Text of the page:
The way you format your LinkedIn posts is just as important as what you say.
Given that reading online is 25% slower than in print and attention span becomes shorter and shorter every day, it’s important to be strategic when structuring your LinkedIn posts.
You have just 1300 characters (including spaces) to get the attention of your audience so use it wisely!
For example, don’t write long, dense paragraphs. Today people skim content, especially online.
Instead, break up your information into short snippets like I’m doing here. Use paragraph breaks, bullets, numbers or headers when you can to help the reader as they scan the post.
Write LinkedIn posts in the first person. "I" and "we" help you sound like a real person talking to real people. It builds a personal connection with the audience and makes your posts compelling.
Always write with your audience in mind. For lawyers and law firms that means no defined terms. No formal language. No jargon. Don’t refer to people by their surnames. No skipping two or three spaces between sentences. This isn’t a legal brief.
The same goes for your client alerts and web copy (especially when it comes to headlines).
I spend a good part of everyday editing law firm client alerts, web copy and social media posts, making them less formal and more engaging.
I see some people extend their posts into the comments on LinkedIn or put a web link in comments. I don’t recommend this practice. Always make it easy for your audience to find your copy. I know that the algorithm prefers that you do not include links that take people off LinkedIn’s platform, so that’s why I suggest that you do a mix of posts that don’t have any links.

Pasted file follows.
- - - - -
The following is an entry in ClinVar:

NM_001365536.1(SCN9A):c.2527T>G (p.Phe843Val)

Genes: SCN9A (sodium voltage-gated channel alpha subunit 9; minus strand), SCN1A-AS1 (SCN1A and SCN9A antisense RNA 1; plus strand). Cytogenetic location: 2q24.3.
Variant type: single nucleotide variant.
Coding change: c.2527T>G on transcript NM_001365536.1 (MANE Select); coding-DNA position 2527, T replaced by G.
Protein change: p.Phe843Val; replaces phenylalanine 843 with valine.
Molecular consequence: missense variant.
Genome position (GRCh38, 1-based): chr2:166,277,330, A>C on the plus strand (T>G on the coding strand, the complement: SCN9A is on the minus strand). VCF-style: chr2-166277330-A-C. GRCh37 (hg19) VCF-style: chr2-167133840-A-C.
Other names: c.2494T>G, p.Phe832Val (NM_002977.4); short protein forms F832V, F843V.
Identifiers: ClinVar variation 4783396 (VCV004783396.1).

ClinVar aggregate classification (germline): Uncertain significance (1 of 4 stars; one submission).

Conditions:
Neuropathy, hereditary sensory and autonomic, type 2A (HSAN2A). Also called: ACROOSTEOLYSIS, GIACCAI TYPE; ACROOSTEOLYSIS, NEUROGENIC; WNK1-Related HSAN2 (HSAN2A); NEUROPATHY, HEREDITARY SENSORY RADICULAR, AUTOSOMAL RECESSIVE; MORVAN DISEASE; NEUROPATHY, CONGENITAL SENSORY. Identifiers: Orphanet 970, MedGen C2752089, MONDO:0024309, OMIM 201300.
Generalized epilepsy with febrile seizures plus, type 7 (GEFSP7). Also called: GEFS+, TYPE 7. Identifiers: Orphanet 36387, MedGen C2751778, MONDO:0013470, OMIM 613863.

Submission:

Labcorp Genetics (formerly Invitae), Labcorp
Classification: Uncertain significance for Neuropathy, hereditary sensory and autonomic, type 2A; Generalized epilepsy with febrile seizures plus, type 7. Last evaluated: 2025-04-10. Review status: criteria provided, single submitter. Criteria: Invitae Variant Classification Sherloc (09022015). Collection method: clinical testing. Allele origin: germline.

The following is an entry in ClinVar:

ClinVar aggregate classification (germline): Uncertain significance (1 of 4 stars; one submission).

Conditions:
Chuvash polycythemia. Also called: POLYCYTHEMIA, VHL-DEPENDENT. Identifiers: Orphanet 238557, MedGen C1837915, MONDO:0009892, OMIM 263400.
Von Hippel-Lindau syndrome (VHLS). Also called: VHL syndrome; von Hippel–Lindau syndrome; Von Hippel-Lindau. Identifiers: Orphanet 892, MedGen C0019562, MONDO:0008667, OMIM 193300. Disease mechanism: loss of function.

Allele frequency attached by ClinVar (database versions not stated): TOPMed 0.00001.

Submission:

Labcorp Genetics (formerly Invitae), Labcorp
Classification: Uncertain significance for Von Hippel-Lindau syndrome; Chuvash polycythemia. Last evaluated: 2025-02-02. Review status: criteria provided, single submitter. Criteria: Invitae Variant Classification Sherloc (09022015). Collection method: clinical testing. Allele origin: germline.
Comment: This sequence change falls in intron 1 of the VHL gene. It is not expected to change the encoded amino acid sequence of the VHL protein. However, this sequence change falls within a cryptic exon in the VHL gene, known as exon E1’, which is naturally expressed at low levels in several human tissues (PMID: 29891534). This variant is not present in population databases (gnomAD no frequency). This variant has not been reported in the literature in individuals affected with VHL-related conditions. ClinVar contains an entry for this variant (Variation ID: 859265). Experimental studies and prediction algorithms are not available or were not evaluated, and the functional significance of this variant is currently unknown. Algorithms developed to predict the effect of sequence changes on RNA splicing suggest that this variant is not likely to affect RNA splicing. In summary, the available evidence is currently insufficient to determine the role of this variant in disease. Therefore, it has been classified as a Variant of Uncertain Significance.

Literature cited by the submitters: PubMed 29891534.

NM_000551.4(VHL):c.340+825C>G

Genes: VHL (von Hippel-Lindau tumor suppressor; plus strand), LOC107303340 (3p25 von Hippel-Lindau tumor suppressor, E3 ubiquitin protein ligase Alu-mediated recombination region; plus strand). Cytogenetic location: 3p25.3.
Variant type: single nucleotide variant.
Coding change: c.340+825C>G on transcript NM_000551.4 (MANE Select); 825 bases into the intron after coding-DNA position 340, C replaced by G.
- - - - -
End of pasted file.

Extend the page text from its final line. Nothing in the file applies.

Put all hashtags at the end of your posts and don’t use more than five or LinkedIn will flag your post as spam. I find them hard to read when they are interspersed in the body copy.
LinkedIn users crave for educational and informational content – and posters are penalized for including visuals and links in their posts (text-only posts tend to do best on LinkedIn). Here are some top-level pointers – social media content has become more about being relatable, unique and telling personal stories, not advertising yourself or your organization. Users don't read but scan content when they scroll a newsfeed. LinkedIn is about business, so brand storytelling is what you need to master here.
Remember client-centric, easy-to-follow, authentic, value-added content will bring you success on LinkedIn and as a thought leader on any platform.
Please reach out to me with any questions!
Stefanie Marrone advises law firms of all sizes, professional service firms, B2B companies, professional associations and individuals on the full range of marketing and business development consulting services designed to enhance revenue, retain current clients and achieve greater brand recognition. She also serves as outsourced chief marketing officer/marketing department for smaller firms. Over her nearly 20-year legal marketing career, she has worked at and with a broad range of big law, mid-size and small firms, which has given her a valuable perspective of the legal industry. Connect with her on LinkedIn and follow her latest writing on JD Supra.